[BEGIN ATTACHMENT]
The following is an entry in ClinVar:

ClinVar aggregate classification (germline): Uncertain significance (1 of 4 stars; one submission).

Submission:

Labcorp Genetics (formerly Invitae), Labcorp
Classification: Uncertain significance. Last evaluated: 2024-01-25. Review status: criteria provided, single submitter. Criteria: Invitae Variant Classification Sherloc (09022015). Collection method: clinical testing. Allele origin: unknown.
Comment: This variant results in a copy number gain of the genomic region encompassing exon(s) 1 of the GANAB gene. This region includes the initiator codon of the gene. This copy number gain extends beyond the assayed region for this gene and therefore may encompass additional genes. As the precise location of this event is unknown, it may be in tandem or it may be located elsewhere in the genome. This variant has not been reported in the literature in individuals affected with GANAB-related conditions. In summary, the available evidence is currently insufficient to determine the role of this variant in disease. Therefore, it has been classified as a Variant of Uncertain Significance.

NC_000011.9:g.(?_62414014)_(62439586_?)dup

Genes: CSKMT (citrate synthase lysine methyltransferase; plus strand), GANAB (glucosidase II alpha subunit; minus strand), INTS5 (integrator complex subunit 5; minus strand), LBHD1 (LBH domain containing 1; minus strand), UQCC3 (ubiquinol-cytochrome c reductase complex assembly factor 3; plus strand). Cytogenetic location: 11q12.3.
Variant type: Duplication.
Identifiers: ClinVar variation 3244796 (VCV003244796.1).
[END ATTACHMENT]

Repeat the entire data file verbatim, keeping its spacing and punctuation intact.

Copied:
The following is an entry in ClinVar:

ClinVar aggregate classification (germline): Uncertain significance (1 of 4 stars; one submission).

Submission:

Labcorp Genetics (formerly Invitae), Labcorp
Classification: Uncertain significance. Last evaluated: 2024-01-25. Review status: criteria provided, single submitter. Criteria: Invitae Variant Classification Sherloc (09022015). Collection method: clinical testing. Allele origin: unknown.
Comment: This variant results in a copy number gain of the genomic region encompassing exon(s) 1 of the GANAB gene. This region includes the initiator codon of the gene. This copy number gain extends beyond the assayed region for this gene and therefore may encompass additional genes. As the precise location of this event is unknown, it may be in tandem or it may be located elsewhere in the genome. This variant has not been reported in the literature in individuals affected with GANAB-related conditions. In summary, the available evidence is currently insufficient to determine the role of this variant in disease. Therefore, it has been classified as a Variant of Uncertain Significance.

NC_000011.9:g.(?_62414014)_(62439586_?)dup

Genes: CSKMT (citrate synthase lysine methyltransferase; plus strand), GANAB (glucosidase II alpha subunit; minus strand), INTS5 (integrator complex subunit 5; minus strand), LBHD1 (LBH domain containing 1; minus strand), UQCC3 (ubiquinol-cytochrome c reductase complex assembly factor 3; plus strand). Cytogenetic location: 11q12.3.
Variant type: Duplication.
Identifiers: ClinVar variation 3244796 (VCV003244796.1).